I want her to know about my time as a dairy goat farmer from more than just some unlabeled pictures and old newspaper clippings. She should know how and why her father and I chose to live in Portland and came running back here after our stint in Philadelphia.

I want her to know just how perspective-altering the birth of her first cousins was to me. And how much I have learned about parenting by watching some of the greatest parents I know working their magic.

More simply put, there is so much I want to tell my future daughter about my life before her.

But embarking a parenthood is not the time to start a new habit (unless that habit is learning how to live in a horribly sleep-deprived state). So I am going to take this time while I am waiting for our child to join us to get into the habit of keeping a journal.

Wish me luck.




No news does not equal good news

Things have been crazy busy this month, but not for the reasons that we would have liked. There has been travel, niecelettes, a wedding, nieces, cousins and even an illness to keep me distracted. And we have grand schemes planned through January, although we would happily rejigger things for a phone call (hear that universe?)

Actually, I am looking forward to all of our scheduled shenanigans. Unsurprisingly, they all involve travel. David has convinced me to take a road trip to the Bay Area the third week in November to go see friends we haven’t seen in way too long. We are hoping that this will be our last chance for a crazy roadtrip for a while and are planning to make the best of it.  And four of the friends we are planning on seeing are parents themselves, so we can even justify it in the name of research, right?

In December, we are going to Kauai to hang out with David’s family. This will be our first time meeting David’s newish second cousin, so we even get some bonus baby time while we are there. On the other hand, it would also be a great time for family to dote on a newish baby of our own, so that one is likely a win no matter what.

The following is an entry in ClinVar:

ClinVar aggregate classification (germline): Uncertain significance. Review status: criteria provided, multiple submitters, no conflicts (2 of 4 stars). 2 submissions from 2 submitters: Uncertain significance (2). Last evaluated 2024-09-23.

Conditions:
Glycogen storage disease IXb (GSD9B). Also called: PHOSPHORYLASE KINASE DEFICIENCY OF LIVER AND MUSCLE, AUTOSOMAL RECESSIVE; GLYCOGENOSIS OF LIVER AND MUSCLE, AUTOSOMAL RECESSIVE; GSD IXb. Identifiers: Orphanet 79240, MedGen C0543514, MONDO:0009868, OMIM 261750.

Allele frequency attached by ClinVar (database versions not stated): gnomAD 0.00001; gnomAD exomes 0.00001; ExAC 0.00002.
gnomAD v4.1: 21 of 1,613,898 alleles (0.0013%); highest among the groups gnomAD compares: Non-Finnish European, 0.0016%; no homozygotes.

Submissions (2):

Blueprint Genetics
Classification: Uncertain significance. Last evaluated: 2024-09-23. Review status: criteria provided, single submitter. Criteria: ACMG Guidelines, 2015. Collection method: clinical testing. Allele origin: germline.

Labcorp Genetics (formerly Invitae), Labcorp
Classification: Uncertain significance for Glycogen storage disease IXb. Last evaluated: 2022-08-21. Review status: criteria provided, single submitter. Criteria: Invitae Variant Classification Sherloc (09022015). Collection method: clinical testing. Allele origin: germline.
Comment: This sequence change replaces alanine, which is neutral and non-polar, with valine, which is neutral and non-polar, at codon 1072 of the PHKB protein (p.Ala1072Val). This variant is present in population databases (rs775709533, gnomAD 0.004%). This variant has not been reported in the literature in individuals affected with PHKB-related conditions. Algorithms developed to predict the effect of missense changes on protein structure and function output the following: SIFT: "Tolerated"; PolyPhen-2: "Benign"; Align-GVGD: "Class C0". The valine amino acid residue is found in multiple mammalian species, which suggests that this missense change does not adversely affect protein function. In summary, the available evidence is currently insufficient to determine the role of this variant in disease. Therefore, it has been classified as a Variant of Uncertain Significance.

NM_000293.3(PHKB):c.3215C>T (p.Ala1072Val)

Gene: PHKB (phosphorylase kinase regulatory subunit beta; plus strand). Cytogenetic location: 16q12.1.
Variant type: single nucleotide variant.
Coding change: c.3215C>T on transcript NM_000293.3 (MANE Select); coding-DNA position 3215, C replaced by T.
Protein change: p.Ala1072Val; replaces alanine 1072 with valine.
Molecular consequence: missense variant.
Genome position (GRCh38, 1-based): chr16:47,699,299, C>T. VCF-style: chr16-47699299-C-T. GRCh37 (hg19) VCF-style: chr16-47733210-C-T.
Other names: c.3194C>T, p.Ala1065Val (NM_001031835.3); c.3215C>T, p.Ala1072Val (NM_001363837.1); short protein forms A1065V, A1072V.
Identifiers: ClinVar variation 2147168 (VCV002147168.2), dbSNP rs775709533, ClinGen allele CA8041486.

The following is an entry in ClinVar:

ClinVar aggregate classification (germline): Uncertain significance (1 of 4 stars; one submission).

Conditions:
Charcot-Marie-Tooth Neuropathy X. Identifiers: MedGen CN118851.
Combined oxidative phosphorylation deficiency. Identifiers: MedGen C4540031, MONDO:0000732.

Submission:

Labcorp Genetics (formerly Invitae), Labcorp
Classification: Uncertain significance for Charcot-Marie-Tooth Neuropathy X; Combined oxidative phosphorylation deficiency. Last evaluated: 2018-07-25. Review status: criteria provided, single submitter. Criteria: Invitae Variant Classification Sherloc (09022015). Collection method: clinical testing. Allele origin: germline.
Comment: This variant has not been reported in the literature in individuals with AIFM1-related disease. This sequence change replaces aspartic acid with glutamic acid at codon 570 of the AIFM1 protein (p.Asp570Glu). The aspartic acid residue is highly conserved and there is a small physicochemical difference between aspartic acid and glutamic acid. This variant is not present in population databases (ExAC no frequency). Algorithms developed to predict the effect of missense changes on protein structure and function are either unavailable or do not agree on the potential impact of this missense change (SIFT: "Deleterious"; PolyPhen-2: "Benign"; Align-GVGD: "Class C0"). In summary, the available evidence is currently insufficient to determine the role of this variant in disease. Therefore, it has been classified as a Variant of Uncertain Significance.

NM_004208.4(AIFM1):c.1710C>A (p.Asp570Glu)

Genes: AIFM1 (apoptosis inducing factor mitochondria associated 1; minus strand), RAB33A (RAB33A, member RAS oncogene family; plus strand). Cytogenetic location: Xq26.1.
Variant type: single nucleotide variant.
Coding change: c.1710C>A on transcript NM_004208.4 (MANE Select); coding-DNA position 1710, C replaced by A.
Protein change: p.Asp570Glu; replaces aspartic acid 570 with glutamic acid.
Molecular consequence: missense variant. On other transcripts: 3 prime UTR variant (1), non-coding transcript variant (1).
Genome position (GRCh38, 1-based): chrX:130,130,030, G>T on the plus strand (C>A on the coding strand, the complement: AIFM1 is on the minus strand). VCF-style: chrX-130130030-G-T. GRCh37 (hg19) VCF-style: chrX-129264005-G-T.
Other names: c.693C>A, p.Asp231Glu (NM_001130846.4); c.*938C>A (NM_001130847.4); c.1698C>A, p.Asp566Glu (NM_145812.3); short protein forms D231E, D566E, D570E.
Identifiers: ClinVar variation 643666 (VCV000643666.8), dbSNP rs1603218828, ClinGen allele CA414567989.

And last, but certainly not least (especially knowing us) is my company’s annual get-together on late January.  This year we will once again be on a cruise, but it will be 7 days instead of the usual 5 days and it is on a much bigger ship. I love my coworkers and get to see them so rarely that I really want to go. And it may be something we can even pull off with a baby, but it will be much more complicated.

If we remain babyless into January, there is a group of us that are planning on arriving a little early for the cruise and hitting the Wizarding World of Harry Potter together. And since I will be on the east coast anyway, I am sure that I will be adding a trip to New York somewhere in there to see my niecelettes.

The only bad news about keeping busy is that it has really thrown off our purge mojo. It has been months since we put any serious work into the Great Purge and the clutter is somehow multiplying again. I have conjured up a short-term goal of moving my desk into my new office space (a move of about 20 feet) so hopefully that will get us back into the swing of things again.


Words and deeds

It should come as no surprise to anyone who has read this blog or talked to me for 15 minutes that I adore my twin niecelettes. David aside (he fits in another category), they are the two most important people to come into my life since my brother was born many years ago (he just had a birthday, but I am choosing not to disclose his age because it makes me feel old).

The girls know this fact and love hearing me tell the story of the day he came home from the hospital. Ok, what they really love about the story is that I was a naive 6 and a half year old who didn’t understand male plumbing. So the first time I changed his diaper, he peed in my face.  Apparently this is a story that they just can’t get enough of!

I have shared my anxieties already about how my relationship with my niecelettes will change when our baby arrives. However, at this moment, I am feeling fairly confident in the solidity of my relationship with my them. Sometimes they are wiser than I give them credit for. They have both been very clear with me that they understand that the new baby will be my first priority but that they will be my niecelettes forever and I will always love them.

But lately I have been worrying that I have been giving my brother short shrift. After all, he is the primary parent of two of my favorite people in the world! And as much as I adore them, they would not be who they are without him. I know he thinks I only come east to see his daughters, and that is an impression that I constantly reinforce by not being able to get enough of his girls. But the fact is that I really admire my brother and am extremely proud of him. And those are both things that I need to get better at articulating to him.

My family of origin is not one that verbally expresses affection. Love is expressed through deeds more than words. So while I find it very easy to tell David that I love him, I have a much harder time verbalizing that to my brother. But I do try my best to be emotionally supportive from across the country. And I do what I can to ease his daily chore-load when visiting him.  To me, this is the equivalent of telling him that I love him, but I don’t know if he perceives it that way.